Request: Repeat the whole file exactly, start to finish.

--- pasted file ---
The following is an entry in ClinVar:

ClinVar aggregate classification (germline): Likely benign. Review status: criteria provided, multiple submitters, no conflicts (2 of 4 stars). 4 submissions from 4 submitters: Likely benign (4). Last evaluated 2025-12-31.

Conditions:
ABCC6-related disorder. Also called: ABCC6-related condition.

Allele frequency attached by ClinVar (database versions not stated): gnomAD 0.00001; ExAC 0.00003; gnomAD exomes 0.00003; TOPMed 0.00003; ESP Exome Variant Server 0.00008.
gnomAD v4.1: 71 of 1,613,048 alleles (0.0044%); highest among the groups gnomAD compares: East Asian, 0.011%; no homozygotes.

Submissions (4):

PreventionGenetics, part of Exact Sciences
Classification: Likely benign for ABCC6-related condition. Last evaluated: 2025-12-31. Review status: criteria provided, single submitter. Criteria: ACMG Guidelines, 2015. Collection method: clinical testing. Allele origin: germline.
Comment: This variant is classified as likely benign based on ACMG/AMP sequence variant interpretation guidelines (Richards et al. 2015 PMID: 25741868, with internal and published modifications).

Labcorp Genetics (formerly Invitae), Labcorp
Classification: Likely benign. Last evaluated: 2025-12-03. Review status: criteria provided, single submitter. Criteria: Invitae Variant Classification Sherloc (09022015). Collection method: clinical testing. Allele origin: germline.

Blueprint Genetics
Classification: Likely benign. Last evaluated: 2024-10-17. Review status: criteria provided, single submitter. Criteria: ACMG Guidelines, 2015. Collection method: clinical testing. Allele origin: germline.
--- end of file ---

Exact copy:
The following is an entry in ClinVar:

ClinVar aggregate classification (germline): Likely benign. Review status: criteria provided, multiple submitters, no conflicts (2 of 4 stars). 4 submissions from 4 submitters: Likely benign (4). Last evaluated 2025-12-31.

Conditions:
ABCC6-related disorder. Also called: ABCC6-related condition.

Allele frequency attached by ClinVar (database versions not stated): gnomAD 0.00001; ExAC 0.00003; gnomAD exomes 0.00003; TOPMed 0.00003; ESP Exome Variant Server 0.00008.
gnomAD v4.1: 71 of 1,613,048 alleles (0.0044%); highest among the groups gnomAD compares: East Asian, 0.011%; no homozygotes.

Submissions (4):

PreventionGenetics, part of Exact Sciences
Classification: Likely benign for ABCC6-related condition. Last evaluated: 2025-12-31. Review status: criteria provided, single submitter. Criteria: ACMG Guidelines, 2015. Collection method: clinical testing. Allele origin: germline.
Comment: This variant is classified as likely benign based on ACMG/AMP sequence variant interpretation guidelines (Richards et al. 2015 PMID: 25741868, with internal and published modifications).

Labcorp Genetics (formerly Invitae), Labcorp
Classification: Likely benign. Last evaluated: 2025-12-03. Review status: criteria provided, single submitter. Criteria: Invitae Variant Classification Sherloc (09022015). Collection method: clinical testing. Allele origin: germline.

Blueprint Genetics
Classification: Likely benign. Last evaluated: 2024-10-17. Review status: criteria provided, single submitter. Criteria: ACMG Guidelines, 2015. Collection method: clinical testing. Allele origin: germline.